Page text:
“On her promise of recognition.”

Kay Yooung: ‘The Manager is a long poem of modern English life at the middle—middle-age, middle-income, middle-accomplishment, middle-earth—that somewhere between life and death. It is a poem that could sing in its hundred parts of the easeful comforts of middleness, but instead dwells most often in the midst of dis-easeful dissatisfactions, longings, and confusions. ‘

On Richard Berengarten’s ‘The Manager’.

Paul Scott Derrick: ‘Berengarten has on no other occasion published a book-length sequence that employs the recourse of the verse-paragraph, nor one that deals with a comparable subject matter: the peculiar and arguably grotesque modes of thinking, speaking and believing of the fauna inhabiting the corporate and financial environments of late twentieth-century England. ‘

John Ashbery Was a Quiz Kid.

Anthony Howell; ‘Ashbery created intense little collages, and he was a collage in himself. Another artist he admired was Trevor Winkfield – also a poet – and British – whose iconic yet enigmatic paintings have disparate emblems in them which never quite collide, though they ought to; something one can understand the quiz kid responding to; the paintings are full of things which might mean, but do they? A feeling one can get when deep in Ashbery’s lines.’

Shakespeare’s ‘Islamic’ poem, part II.

Nigel Wheale: ‘”Let the bird of loudest lay” is a far/near song, no song, which suggests so very much. The absolute concision, the perfection of these lines make any attempt to ‘expand’ or ‘unpick’ them seem infinitely lame; they are, in a real sense, unapproachable…The utter strangeness of Shakespeare’s poem in English literary convention is revealed by comparisons, and connections, with texts from older, more exotic traditions – Indian, Persian, Arabic, Berber Numidian, which have resonances with these verses from the English Midlands, around 1601.’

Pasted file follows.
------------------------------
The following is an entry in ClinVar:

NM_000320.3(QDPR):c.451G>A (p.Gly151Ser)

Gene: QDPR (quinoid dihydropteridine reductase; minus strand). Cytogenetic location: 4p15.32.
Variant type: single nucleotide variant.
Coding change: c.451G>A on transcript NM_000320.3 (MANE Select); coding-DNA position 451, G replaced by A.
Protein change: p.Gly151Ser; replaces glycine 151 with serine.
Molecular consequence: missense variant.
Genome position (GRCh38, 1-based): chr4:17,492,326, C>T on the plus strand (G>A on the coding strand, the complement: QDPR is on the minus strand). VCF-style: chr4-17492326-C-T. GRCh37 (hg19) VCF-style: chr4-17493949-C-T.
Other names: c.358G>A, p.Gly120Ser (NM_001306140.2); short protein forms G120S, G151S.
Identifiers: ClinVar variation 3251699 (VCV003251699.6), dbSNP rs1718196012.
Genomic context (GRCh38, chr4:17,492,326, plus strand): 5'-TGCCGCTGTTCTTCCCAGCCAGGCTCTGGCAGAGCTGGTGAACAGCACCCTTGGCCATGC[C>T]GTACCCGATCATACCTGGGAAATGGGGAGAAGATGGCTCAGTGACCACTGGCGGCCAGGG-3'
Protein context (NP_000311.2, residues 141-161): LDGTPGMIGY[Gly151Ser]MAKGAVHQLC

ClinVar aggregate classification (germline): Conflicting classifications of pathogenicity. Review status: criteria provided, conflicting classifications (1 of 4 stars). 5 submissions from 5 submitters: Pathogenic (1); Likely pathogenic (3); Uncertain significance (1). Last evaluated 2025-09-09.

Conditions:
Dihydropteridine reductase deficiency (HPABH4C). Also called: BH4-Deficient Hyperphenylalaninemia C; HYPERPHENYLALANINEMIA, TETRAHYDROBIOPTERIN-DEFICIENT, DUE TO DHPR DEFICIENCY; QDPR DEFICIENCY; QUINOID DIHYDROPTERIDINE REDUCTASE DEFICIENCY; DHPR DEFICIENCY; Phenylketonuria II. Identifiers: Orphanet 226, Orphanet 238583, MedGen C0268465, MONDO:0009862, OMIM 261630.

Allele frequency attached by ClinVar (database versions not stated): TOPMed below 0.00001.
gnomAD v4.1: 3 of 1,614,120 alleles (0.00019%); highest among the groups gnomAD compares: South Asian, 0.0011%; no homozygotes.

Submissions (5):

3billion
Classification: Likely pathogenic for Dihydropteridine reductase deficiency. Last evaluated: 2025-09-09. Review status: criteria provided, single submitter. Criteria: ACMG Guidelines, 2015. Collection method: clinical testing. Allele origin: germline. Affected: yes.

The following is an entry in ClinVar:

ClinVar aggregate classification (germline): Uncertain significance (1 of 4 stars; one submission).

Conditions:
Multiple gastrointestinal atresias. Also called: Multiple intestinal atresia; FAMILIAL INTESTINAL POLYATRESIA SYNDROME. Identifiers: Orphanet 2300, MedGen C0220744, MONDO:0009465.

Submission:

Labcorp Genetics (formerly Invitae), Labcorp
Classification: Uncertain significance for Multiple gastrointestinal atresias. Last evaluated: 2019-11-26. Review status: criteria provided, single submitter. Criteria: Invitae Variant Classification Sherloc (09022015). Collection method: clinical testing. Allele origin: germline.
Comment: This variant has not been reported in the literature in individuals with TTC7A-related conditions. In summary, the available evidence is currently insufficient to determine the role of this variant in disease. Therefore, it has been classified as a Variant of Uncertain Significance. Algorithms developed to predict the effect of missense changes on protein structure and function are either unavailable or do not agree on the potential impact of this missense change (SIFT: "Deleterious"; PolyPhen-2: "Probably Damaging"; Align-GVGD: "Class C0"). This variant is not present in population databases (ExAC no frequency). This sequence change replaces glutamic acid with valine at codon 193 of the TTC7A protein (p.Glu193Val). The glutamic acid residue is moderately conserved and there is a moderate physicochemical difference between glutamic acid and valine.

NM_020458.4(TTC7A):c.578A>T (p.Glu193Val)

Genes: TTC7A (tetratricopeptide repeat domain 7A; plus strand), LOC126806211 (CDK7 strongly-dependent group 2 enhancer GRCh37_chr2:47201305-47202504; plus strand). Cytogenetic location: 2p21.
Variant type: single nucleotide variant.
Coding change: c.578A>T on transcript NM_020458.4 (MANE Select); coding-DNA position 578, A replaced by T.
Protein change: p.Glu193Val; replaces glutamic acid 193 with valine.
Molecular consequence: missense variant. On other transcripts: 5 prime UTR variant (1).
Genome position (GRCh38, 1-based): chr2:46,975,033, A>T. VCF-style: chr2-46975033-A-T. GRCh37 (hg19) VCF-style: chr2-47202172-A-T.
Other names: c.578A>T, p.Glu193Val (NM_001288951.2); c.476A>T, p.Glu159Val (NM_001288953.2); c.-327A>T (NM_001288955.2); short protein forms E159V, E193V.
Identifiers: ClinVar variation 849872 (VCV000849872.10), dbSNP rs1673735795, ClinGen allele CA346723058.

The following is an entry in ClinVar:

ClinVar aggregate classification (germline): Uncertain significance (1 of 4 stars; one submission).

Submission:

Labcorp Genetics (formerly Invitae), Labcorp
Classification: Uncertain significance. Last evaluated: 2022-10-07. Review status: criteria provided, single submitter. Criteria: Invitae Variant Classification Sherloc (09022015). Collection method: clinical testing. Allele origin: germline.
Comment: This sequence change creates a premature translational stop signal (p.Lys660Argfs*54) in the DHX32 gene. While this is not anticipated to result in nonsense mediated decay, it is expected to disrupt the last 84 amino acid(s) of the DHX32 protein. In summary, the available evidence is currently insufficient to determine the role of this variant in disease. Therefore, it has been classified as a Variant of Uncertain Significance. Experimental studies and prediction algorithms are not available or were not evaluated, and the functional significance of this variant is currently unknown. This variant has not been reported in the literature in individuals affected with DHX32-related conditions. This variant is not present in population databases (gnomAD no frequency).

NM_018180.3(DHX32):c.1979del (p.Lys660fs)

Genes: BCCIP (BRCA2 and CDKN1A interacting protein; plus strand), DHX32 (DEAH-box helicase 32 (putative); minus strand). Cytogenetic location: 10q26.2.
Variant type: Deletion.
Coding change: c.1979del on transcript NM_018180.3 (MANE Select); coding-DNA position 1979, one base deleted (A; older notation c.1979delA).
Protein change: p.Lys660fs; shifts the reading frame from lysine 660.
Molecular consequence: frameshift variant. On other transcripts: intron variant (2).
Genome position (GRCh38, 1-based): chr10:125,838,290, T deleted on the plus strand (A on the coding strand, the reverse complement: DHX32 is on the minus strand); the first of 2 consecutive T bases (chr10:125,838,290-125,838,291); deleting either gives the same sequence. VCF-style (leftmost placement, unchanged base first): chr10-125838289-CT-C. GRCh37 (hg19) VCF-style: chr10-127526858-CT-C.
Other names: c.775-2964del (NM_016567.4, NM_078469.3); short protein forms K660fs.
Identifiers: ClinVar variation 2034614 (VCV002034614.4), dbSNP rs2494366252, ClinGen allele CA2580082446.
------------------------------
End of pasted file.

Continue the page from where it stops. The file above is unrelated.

The New Beauty.

Anthony Howell: ‘As an aesthetic ideal, wealth stimulates a veritable culture of prizes, breaking down the divide which has traditionally separated art from sport. It’s an ideal that stimulates competition and incites envy, isolating one creative from another and thus ensuring against revolution. Very neatly, the rebellious “tradition” of the salon des refusés has been annulled by the oligarchs. ‘

Shakespeare’s ‘Islamic’ poem.

Nigel Wheale: ‘Salusbury the dedicatee has rarely been considered or even recalled as a context for understanding ‘the most mysterious poem in English’. What he or his family, his literary and musical acquaintances, might have made of ‘Let the bird of loudest lay’ is beyond recovery. But from a brief review of his biography and family circumstances, we can surely be confident that these were committed readers and writers of poetry, amongst whom Shakespeare’s poem circulated, and we can imagine, stirred interest. ‘

On a poem by John Riley.

Peter Riley: ‘I therefore wanted to look in detail at what was actually happening in a John Riley poem, without any developmental or contextual narrative concerning his work or anything else, and to steer clear of generalities and automative associations (such as that to some people any mid-twentieth-century English poet worth reading has to be “not unlike Larkin” in the last analysis, however distant he or she may in fact be from the Emperor of Hull). To look, then, at what the language is doing in a John Riley poem.’